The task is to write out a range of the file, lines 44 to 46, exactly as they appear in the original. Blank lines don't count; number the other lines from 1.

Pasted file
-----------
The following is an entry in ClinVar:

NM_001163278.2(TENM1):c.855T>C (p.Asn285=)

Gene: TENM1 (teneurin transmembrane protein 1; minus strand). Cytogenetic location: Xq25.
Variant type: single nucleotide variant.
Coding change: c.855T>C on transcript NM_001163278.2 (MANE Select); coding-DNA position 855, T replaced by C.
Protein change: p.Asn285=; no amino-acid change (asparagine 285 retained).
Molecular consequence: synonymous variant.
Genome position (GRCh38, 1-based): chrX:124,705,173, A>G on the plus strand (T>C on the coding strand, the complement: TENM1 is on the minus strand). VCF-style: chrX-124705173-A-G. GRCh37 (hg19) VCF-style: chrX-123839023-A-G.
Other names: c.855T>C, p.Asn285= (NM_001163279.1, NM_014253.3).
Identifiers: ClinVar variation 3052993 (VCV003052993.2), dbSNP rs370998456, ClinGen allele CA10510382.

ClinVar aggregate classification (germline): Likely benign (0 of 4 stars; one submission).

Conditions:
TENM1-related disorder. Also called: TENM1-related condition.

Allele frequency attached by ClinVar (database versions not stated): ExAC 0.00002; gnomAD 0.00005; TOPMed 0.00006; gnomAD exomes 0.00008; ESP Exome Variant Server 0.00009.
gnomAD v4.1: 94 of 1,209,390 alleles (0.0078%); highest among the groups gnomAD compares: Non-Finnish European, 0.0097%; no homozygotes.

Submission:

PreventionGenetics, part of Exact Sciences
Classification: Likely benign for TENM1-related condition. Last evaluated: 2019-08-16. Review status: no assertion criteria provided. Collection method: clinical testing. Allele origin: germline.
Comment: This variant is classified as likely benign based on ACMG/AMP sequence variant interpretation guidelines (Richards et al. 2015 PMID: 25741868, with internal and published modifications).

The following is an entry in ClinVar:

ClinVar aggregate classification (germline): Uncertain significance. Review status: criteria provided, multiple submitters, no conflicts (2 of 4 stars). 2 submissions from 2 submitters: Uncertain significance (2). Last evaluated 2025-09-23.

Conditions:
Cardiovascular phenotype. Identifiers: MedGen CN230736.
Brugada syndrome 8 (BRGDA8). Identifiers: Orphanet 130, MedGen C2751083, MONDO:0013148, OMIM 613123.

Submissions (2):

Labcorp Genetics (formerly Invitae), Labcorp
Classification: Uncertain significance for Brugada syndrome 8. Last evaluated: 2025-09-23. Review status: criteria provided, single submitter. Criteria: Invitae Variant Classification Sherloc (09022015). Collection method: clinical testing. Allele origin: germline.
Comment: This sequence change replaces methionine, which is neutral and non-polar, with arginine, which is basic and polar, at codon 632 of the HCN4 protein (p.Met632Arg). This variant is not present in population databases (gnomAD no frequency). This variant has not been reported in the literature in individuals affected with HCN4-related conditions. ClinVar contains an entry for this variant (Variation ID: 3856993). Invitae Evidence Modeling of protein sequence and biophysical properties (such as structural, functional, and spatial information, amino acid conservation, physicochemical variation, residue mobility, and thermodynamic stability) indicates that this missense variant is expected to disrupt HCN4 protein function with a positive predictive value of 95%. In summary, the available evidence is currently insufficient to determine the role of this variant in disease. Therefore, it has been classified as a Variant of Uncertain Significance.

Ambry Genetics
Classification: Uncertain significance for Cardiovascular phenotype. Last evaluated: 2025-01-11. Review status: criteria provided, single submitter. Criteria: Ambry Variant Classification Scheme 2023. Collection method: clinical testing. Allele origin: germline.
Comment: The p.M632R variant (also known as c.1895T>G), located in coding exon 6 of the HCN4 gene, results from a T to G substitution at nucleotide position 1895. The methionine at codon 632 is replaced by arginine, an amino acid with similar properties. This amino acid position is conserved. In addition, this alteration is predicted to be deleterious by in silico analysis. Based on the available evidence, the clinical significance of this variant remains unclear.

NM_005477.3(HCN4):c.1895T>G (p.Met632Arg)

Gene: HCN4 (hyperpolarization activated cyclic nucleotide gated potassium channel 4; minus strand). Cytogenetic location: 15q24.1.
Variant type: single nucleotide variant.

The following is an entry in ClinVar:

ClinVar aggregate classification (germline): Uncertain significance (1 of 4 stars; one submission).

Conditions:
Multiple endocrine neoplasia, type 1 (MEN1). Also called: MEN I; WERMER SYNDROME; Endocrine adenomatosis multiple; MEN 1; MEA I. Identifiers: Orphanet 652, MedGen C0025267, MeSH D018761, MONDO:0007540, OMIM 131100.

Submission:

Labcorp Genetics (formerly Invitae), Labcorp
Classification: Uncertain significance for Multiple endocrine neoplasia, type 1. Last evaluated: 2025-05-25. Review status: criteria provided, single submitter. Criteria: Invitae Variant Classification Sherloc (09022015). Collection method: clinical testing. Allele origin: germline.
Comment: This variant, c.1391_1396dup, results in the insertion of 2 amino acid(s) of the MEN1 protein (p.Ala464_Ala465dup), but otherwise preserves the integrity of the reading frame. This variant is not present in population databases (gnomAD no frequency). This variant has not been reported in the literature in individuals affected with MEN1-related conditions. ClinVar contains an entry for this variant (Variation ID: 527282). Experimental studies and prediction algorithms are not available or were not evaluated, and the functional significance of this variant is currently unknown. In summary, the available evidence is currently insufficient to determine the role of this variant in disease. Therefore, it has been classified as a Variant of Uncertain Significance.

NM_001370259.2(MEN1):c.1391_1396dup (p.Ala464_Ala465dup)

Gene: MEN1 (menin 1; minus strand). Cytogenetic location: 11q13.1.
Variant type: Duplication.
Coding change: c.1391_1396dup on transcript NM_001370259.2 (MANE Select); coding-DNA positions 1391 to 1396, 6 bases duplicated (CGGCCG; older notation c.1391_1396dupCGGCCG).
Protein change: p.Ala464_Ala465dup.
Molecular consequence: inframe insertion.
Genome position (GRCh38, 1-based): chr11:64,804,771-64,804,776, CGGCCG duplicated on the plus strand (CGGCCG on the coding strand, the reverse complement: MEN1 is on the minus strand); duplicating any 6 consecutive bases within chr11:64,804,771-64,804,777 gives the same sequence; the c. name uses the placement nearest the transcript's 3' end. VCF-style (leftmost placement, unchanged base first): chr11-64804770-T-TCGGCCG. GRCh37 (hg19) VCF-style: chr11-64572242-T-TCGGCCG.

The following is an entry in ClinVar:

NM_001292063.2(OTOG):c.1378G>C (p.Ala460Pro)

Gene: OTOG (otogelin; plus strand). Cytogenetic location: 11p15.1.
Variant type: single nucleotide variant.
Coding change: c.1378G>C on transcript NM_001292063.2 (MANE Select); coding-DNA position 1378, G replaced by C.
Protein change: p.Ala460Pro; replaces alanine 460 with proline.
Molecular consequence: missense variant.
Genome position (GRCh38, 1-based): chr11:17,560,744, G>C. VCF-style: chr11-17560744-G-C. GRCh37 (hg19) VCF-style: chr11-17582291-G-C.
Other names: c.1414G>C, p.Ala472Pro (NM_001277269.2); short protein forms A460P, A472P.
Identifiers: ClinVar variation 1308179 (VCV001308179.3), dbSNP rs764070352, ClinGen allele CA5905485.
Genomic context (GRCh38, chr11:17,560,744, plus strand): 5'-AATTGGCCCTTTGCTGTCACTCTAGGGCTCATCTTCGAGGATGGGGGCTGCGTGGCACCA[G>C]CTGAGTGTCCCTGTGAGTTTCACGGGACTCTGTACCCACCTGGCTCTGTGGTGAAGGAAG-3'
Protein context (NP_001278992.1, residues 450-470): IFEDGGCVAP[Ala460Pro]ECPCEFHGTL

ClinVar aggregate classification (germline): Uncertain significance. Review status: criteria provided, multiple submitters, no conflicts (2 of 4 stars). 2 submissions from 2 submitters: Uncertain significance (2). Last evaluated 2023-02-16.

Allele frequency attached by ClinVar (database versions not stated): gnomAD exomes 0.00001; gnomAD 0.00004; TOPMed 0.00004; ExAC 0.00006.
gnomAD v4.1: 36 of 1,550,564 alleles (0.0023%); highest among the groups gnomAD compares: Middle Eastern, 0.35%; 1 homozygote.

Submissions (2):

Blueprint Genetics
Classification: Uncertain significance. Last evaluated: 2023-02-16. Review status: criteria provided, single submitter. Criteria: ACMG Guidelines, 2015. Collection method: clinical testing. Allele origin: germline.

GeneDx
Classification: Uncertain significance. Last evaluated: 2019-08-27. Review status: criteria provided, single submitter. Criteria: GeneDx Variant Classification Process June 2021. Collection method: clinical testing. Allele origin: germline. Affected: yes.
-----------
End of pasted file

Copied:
Gene: MEN1 (menin 1; minus strand). Cytogenetic location: 11q13.1.
Variant type: Duplication.
Coding change: c.1391_1396dup on transcript NM_001370259.2 (MANE Select); coding-DNA positions 1391 to 1396, 6 bases duplicated (CGGCCG; older notation c.1391_1396dupCGGCCG).